New Braunfels Herald Zeitung, April 27, 2005

New Braunfels Herald Zeitung

April 27, 2005

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Issue date: Wednesday, April 27, 2005

Pages available: 32

Previous edition: Tuesday, April 26, 2005

Next edition: Thursday, April 28, 2005 - Used by the World's Finest Libraries and Institutions

About New Braunfels Herald Zeitung

Publication name: New Braunfels Herald Zeitung

Location: New Braunfels, Texas

Pages available: 318,726

Years available: 1952 - 2013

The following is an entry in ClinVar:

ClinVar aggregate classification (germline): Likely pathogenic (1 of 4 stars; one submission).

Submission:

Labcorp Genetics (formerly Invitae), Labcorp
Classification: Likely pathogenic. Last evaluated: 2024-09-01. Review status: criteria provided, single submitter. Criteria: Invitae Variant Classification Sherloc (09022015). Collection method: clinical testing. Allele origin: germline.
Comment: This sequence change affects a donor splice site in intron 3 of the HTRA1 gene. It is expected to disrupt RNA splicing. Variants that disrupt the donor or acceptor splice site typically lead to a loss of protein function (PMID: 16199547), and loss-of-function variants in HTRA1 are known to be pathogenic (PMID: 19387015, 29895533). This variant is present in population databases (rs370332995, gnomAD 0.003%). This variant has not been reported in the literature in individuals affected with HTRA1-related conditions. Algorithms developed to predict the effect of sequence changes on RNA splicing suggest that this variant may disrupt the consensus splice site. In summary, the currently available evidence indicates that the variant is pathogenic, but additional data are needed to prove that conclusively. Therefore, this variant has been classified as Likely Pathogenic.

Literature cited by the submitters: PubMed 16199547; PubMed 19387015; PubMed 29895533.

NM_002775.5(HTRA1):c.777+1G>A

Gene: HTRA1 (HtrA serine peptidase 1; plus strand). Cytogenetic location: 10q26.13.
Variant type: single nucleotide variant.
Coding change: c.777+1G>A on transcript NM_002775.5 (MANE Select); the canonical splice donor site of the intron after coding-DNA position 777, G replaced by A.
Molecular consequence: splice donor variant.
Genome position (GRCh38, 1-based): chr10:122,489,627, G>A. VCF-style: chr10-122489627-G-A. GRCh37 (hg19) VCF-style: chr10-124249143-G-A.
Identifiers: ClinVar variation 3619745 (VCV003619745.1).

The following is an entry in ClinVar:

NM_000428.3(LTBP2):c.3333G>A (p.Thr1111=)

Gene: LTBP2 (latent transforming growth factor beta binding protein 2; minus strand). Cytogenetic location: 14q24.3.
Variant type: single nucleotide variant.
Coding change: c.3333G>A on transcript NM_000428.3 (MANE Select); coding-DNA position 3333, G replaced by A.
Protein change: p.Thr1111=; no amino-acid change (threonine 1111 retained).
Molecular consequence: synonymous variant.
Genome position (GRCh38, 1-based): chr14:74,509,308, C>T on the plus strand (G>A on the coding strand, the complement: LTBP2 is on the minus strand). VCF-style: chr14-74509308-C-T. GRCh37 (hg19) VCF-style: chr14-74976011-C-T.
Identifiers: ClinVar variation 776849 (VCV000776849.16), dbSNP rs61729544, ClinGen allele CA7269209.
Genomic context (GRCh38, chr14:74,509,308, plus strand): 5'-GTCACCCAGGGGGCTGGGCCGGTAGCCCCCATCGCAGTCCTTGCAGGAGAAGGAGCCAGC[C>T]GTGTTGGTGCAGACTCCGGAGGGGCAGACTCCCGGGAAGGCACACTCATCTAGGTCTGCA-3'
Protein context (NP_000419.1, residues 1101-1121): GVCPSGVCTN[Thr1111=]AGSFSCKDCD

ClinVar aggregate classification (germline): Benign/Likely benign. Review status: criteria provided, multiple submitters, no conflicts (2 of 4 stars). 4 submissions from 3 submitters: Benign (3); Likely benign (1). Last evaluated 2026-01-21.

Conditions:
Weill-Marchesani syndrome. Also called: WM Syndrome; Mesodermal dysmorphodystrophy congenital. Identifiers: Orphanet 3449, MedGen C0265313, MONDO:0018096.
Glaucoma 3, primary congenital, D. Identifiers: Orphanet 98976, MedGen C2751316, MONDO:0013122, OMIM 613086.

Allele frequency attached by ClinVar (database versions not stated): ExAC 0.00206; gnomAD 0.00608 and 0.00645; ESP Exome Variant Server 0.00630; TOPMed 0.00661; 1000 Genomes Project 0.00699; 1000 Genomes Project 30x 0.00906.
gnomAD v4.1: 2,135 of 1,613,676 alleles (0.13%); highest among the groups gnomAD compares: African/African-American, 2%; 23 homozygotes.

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New Braunfels Herald Zeitung (Newspaper) - April 27, 2005, New Braunfels, Texas xxxxxxxxxxxxxxxx MIXED ADE 781 xiii 1000571 05/16/05 SOUTHWEST HICKOf’UBLISHERS 2627 E VANDELL DR EL RASO TX 79903 SPORTS ON TO STATE New Braunfels tennis players P.J. Hendrie and Ashley Turpin advance to state tournament. Page 5B INSIDE SHIELD LAW State Rep. Carter Casteel signs on as supporter for law that would protect news sources. Page 2A Serving New Braunfels and Comal County since 1852. Vol. 154. No. 137 16 pages, 2 sections CLICK    500 WWW? I 8 '56825 00001' Sunny High Low 84 65 Details .... 2B DEAR ABBY 5B CLASSIFIEDS 5B COMICS 3B CROSSWORD 3B FORUM 4A OBITUARIES 3A SPORTS 5A TV GRIDS 5BSmithson Valley could get new principal By Leigh Jones Staff Writer Smithson Valley High School will have a new principal Thurs-day, if Comal Independent School District Superintendent Nancy Fuller likes what she sees during this week’s interviews. Based on the recommendation of a campus-based com mittee of parents, teachers and administrators, Fuller will sit down with three or four candidates and make her final recommendation to the school board. The 2,208-student campus, left without a principal last July after Brad Williams left for Judson ISO, has operated under the direction of Campus Manager Jim Rodrigue for the entire 2004-05 school year. Rodrigue, an assistant principal under Williams, said he never was interested in succeeding his boss full time because he did not have the proper certification for an administrator’s position. “Going back to school at my age would have been tough,” he said. “I’m just looking forward to helping the new principal get settled in here. A lot of people get nervous at change, but I think it’s exciting.” Although Rodrigue said he did not know what would hap pen to him once the new leader arrived, District Communications Director Kari Hutchison said she expected him to return to his assistant principal’s spot, a place he will retake with more experience than when he left it. See PRINCIPAL Page 3A AT A GLANCE if What: Comal Independent School District board meeting & When: 6 p.m. Thursday ■ Where: Canyon High School Amendment would alter term limits By Scott Mahon Staff Writer Tenn limits that limit a person from serving no more titan two consecutive terms in office would be changed ii voters support Proposition 5 on the May 7 ballot. rite city charter currently restricts elected city officials to no more than two consecutive three-year terms, and no more than three terms during a lifetime. If approved, Proposition 5 would allow elected city officials three consecutive three-year terms. Supporters say that three terms would allow elected officials to be more effective. "its really a community issue, but I ve been in cities that do it both ways,” said City Manager Chuck Pinto. “Some cities that don’t have term limits believe as a community that it takes awhile to become an effective councilman, and if voters don’t like the job they’re doing, they can vote them out. The opposing argument would be that too many terms in ENDORSEMENT ■To see who the Herald-Zeitung endorses in the District 5 council race, see page 4A office would allow a particular faction to control city government, but again, the electorate can always vote them out.” District 3 Councilwoman Gale Pospisil believes serving three consecutive terms would not only show support from one’s constituents but also allow the eiected official to be a more effective official. Mayor Adam Cork said the See LIMITS Page 7A A closer look Adam Cork and Bruce Boyer explain why they should be the next mayor of New Braunfels. * rl Third time s the charm for appraisal caps By Brandi Grissom Associated Press Writer AUSTIN — A measure meant to safeguard property tax cuts by limiting the amount of revenue local governments can take in without voter approval passed tile I louse on the third try Tuesday. “This bill will protect taxpayers. It will make homeown-ership more affordable. It will create greater transparency and clarity in government at both the local and state level,” said Rep. Carl Isett, a Inh-bock Republican who sponsored the bill, a major part of Gov. Rick Perry’s tax reform plan. Isett’s “truth in taxation” proposal struck out twice in the last two weeks, and passage required some concessions. The 80-65 vote Tuesday was a victory for Perry, who has promised tax reform for more than a year. “Passage of the Truth in Taxation initiative is a major victory for Texas taxpayers,” Perry said. “The Truth in Taxation initiative ensures greater accountability to the people. Instead of being stuck in die passenger’s seat, taxpayers will finally have their foot on the brake when government grows too fast.” Opponents say Isett’s 5-percent cap on annual revenue increases would hamstring the ability of local officials to generate money for services such as police and fire protection. They also claim it does not account for unique budget challenges in each of the state’s 254 counties and more than 1,200 cities. See CAPS Page 3A GIVING THEIR ALL Photos by DAVID INGRAM/Herald-Zeitung Rainbow Room chairwoman Deana Frontz, left, and board member Sandy Perry package up disposable diapers Tuesday morning. Below, board memberTerriThompson sorts through items inside the Rainbow Room. Volunteers make a difference in children’s lives By Leigh Jones Staff Writer Packing boxes full of diapers arid arranging shelves full of children’s toys is Deana Frontz’s therapy. The routine activity helps her make peace with the past. “Some of my earliest childhood memories are of my brother being abused,” she said. “That’s what motivates me to help these children." Frontz is one of 15 volunteers who make up the Comal County Child Welfare Board, an organization supporting child abuse victims served by the local Child Protective Services office. Sitting in tile middle of the Rainbow Room, a large closet in the CPS building stacked floor to ceiling with supplies for children and caseworkers, Frontz said the children her efforts helped were like family. “Working with the Child Welfare Board helps me to help my brother in a way I couldn’t when I was little,” she said. “It helps me make a difference now.” Every month, Frontz spends roughly IO hours keeping up with the Rainbow Room’s inventory and shopping for new supplies. The board’s fund-raising efforts also go toward helping provide extras for children in foster care. “Our work is special because it helps build children’s self-esteem,” said psychologist and CWB member Terri Thompson. “We can give them things they wouldn’t be able to have otherwise, like prom dresses, football uniforms or money for a GED.” Board member Susan Sonier agreed, saying it was comforting to know lier eff orts See VOLUNTEER Page 2A City moves closer to permit only parking in two areas By Scott Mahon Staff Writer Residents in two river recreation neighborhoods came one step closer to getting parking by permit approved before the summer tourist season. When finally approved, the new ordinance would be effective May I through Sept. 30, and would give homeowners two free parking permits and two additional visitor parking permits for $3 each. Homeowners could also apply for additional permits for special events, like funerals, by applying for them with the city secretary. A $3 refundable deposit would be required. Permit parking would be required from 8 a.m. to 8 p.m. in two areas: ■ Area A, which includes both sides of East lincoln Street from its intersection with South Union Avenue easterly to the end of the street; both sides of South Washington Avenue from its intersection with East Lincoln Street to its intersection with East Mather Street; both sides of Cross River Street from South Union Avenue to South Washington Avenue and the east side of South Union Avenue from the intersection of East Mather Street to Cross River Street. ■ Area B, which includes both sides of East Mather Street from the intersection of South Union to South Central; both sides of East Basel Street from the intersection of South Union Avenue to South Central Avenue; both sides of East Dit-tlinger Street from the intersection of South Washington Avenue to South Central Avenue; both sides of I leinen I .ane from the intersection of South Union to South Washington Avenue; both sides of Exist South Street from the intersection of See PARKING Page 7ATHIS IS YOUR BEER ;